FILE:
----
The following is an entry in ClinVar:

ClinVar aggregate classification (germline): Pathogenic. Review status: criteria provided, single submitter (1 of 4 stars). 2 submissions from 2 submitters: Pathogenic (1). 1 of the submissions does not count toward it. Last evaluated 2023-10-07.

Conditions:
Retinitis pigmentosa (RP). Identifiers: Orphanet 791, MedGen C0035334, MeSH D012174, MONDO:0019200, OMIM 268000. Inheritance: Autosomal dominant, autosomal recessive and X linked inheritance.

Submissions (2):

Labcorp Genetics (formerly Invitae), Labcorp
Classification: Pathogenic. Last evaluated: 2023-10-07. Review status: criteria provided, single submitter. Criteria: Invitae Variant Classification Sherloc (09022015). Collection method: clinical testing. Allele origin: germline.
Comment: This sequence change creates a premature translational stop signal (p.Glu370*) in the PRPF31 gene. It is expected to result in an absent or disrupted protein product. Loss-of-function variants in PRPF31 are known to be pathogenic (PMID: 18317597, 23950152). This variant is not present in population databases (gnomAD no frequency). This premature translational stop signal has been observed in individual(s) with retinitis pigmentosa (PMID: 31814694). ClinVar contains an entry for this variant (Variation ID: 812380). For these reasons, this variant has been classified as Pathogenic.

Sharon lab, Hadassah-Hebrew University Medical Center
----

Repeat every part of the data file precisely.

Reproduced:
The following is an entry in ClinVar:

ClinVar aggregate classification (germline): Pathogenic. Review status: criteria provided, single submitter (1 of 4 stars). 2 submissions from 2 submitters: Pathogenic (1). 1 of the submissions does not count toward it. Last evaluated 2023-10-07.

Conditions:
Retinitis pigmentosa (RP). Identifiers: Orphanet 791, MedGen C0035334, MeSH D012174, MONDO:0019200, OMIM 268000. Inheritance: Autosomal dominant, autosomal recessive and X linked inheritance.

Submissions (2):

Labcorp Genetics (formerly Invitae), Labcorp
Classification: Pathogenic. Last evaluated: 2023-10-07. Review status: criteria provided, single submitter. Criteria: Invitae Variant Classification Sherloc (09022015). Collection method: clinical testing. Allele origin: germline.
Comment: This sequence change creates a premature translational stop signal (p.Glu370*) in the PRPF31 gene. It is expected to result in an absent or disrupted protein product. Loss-of-function variants in PRPF31 are known to be pathogenic (PMID: 18317597, 23950152). This variant is not present in population databases (gnomAD no frequency). This premature translational stop signal has been observed in individual(s) with retinitis pigmentosa (PMID: 31814694). ClinVar contains an entry for this variant (Variation ID: 812380). For these reasons, this variant has been classified as Pathogenic.

Sharon lab, Hadassah-Hebrew University Medical Center